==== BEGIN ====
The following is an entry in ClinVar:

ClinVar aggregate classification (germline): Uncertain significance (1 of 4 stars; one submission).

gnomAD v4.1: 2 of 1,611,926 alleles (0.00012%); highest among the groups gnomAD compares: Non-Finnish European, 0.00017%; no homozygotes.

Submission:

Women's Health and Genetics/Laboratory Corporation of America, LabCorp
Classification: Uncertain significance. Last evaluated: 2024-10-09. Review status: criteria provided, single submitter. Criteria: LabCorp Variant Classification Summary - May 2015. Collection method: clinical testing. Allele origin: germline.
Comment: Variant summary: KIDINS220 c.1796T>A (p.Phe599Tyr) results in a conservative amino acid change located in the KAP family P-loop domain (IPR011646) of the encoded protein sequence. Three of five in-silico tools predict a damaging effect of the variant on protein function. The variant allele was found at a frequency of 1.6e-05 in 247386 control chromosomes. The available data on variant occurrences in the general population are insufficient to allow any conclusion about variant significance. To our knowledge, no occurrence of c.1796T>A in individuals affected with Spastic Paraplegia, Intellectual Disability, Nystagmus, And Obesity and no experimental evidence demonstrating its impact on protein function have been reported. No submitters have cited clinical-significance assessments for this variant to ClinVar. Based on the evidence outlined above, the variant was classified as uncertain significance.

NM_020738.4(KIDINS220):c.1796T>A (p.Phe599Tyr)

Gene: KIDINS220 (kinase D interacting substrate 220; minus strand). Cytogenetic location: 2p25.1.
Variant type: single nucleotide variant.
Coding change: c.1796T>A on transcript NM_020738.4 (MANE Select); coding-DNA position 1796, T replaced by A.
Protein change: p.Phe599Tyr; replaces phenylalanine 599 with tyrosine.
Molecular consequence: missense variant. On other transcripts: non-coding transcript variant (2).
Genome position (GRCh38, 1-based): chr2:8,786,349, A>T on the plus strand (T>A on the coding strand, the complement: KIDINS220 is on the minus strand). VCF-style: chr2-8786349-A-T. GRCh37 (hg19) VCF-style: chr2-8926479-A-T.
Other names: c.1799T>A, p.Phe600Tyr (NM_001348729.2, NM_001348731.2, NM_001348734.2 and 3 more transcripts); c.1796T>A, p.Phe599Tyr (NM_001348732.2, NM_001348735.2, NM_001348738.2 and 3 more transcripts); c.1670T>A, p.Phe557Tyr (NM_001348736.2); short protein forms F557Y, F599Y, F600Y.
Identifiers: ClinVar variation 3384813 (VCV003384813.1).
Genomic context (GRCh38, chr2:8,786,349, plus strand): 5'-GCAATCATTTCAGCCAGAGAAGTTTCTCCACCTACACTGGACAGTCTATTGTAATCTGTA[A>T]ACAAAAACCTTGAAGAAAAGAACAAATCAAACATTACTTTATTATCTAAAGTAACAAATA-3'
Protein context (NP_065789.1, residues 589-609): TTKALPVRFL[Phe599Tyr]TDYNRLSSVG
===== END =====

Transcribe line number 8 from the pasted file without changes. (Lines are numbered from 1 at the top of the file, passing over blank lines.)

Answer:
NM_020738.4(KIDINS220):c.1796T>A (p.Phe599Tyr)